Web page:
As a short story collection, it did not evolve as one idea, but rather more organically over time. The individual stories were written over a period of seven or eight years. Each story was a from-the-ground-up creative exploration on its own with all the associated pains of giving birth to fictional characters and the worlds they inhabit.

I was not conscious that the stories were circling around a common point of origin. Authors are often driven by psychological and emotional forces of which they are unaware. As I pulled the stories together into a collection, I began to see the connecting thread I mentioned earlier. I went through a couple of additional rounds of editing, guided by my editor and publisher, to emphasize the overriding theme and make the collection cohesive.

Of all your characters, which one is your favorite? Why?
My favourite character is Huck Fryman – the protagonist of the story Incorrigible. He was inspired by a real and quite eccentric person I encountered briefly a number of years ago. I was immediately driven to explore the experiences that may have made him into the eccentric he became and where that behavior might lead him.

The real-life person evolved into a fascinating and ultimately tragic character. Huck is unapologetic for refusing to conform to society’s expectations. He goes his own way and damn the consequences. But as sometimes happens, life took from him the thing he valued most. He retreats from the pain until he can avoid it no longer.

I am uncommonly fond of Huck and wish that the fate I created for him could have been less tragic. But it was the ending that the narrative demanded.

What was the most challenging aspect of writing your book?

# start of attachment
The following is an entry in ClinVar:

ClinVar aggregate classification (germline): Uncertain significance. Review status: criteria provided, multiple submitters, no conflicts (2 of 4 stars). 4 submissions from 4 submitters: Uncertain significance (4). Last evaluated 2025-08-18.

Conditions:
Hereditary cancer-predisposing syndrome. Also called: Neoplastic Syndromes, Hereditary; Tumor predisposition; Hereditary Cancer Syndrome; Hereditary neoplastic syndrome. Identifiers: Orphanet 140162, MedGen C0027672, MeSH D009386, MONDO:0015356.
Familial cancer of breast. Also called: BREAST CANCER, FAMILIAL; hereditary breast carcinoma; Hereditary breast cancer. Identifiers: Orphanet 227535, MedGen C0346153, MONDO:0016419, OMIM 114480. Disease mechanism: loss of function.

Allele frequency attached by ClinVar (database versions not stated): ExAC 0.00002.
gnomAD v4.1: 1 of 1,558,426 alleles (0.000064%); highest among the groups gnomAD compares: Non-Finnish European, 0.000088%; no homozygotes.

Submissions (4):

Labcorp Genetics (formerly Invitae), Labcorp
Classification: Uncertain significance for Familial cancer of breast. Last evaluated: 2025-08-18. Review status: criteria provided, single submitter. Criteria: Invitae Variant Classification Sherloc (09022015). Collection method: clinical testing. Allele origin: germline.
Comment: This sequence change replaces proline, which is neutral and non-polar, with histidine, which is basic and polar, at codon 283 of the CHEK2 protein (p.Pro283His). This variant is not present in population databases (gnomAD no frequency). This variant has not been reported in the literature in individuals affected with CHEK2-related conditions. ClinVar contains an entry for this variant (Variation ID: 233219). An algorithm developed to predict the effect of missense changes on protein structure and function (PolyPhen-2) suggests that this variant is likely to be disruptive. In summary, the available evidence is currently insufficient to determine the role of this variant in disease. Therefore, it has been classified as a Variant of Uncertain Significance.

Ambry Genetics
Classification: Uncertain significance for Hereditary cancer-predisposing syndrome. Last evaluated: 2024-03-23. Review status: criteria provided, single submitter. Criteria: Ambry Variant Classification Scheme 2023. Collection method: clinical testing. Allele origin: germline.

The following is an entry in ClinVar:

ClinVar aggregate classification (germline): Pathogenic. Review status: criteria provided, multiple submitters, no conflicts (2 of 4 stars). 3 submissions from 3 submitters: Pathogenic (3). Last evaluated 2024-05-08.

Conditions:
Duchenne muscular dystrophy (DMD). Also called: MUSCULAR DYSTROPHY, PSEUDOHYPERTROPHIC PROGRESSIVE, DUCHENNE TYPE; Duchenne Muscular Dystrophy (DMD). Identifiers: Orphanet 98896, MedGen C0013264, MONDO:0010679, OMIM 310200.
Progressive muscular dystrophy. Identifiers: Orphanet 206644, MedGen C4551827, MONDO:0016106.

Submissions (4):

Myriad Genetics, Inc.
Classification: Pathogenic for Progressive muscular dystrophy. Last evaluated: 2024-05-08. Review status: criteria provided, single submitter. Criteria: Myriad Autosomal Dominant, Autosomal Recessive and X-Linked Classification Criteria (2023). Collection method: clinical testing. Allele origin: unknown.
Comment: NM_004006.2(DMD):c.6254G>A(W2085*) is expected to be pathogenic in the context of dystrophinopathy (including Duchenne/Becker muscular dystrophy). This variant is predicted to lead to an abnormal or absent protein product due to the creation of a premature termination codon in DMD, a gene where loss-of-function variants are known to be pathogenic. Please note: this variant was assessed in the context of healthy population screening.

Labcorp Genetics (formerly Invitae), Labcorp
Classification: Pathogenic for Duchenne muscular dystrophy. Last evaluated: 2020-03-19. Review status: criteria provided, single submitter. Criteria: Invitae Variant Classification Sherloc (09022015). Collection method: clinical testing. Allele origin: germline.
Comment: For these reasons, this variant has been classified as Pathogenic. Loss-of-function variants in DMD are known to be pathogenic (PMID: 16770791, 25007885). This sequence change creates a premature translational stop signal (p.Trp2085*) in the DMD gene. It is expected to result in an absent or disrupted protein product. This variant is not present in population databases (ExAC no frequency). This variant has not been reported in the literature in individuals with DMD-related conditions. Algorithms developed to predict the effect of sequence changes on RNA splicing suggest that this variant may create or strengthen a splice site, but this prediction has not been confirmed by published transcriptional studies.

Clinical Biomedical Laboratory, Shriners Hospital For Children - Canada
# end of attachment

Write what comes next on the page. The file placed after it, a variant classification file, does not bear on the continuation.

The simple answer to this question is carving out the time and clearing away the clutter necessary to get into the writing mindset. Modern life is so busy, and at times chaotic, it is difficult to clear the psychological space I need to write. I have a day job so it is a constant struggle to find the time and the focus to write.

Writing short stories has its own challenges. Each one involves creating a miniature world from the ground up. I am starting from scratch each time which has its painful moments. Multiply that by 16 for this collection of stories. To continue the earlier metaphor, it is like creating 16 separate pearls.

What projects are you currently working on?
I have a pearl-in-the-making idea working itself out in the creative factory of my mind that will be my next novel. It will blend parallel storylines in the present and the past. In the present, it will depict a middle-aged, divorced man struggling to come to terms with his failures, with aging and where the next phase of his life will take him.

The parallel storyline in the past will depict a settler family (based on a real-life family) that carved out a harsh living on land they squatted on and are now being forced to leave. The two storylines will converge geographically and thematically. Stay tuned!

What advice would you offer to new or aspiring fiction authors?
My tips are for fiction authors.

Tip #1: You will most likely have to make a conscious decision regarding why you write. Is it to earn a living or to pursue your creative passion? There are a few authors out there who are fortunate enough to combine the two. But for many of us, it is by necessity an either/or question. Think long and hard about this question and get comfortable with the answer you settle on.

Tip #2: Work hard to find your personal narrative voice. It is the most difficult thing for an aspiring author and it goes well beyond the first person or third person perspective question. In your early days, you will likely emulate the authors you enjoy and who inspire you. But eventually, your own unique voice has to emerge if you are to find fulfillment as an author.

Tip #3: Seek out and embrace solitude. It is a rare commodity in modern life. But it is within the discipline of solitude that the best fiction writing emerges. You have to plumb the depths of your subconscious for the stories you are driven to tell. You can only go there when you have cleared the clutter from your mind. In my experience, solitude is the only means of doing so.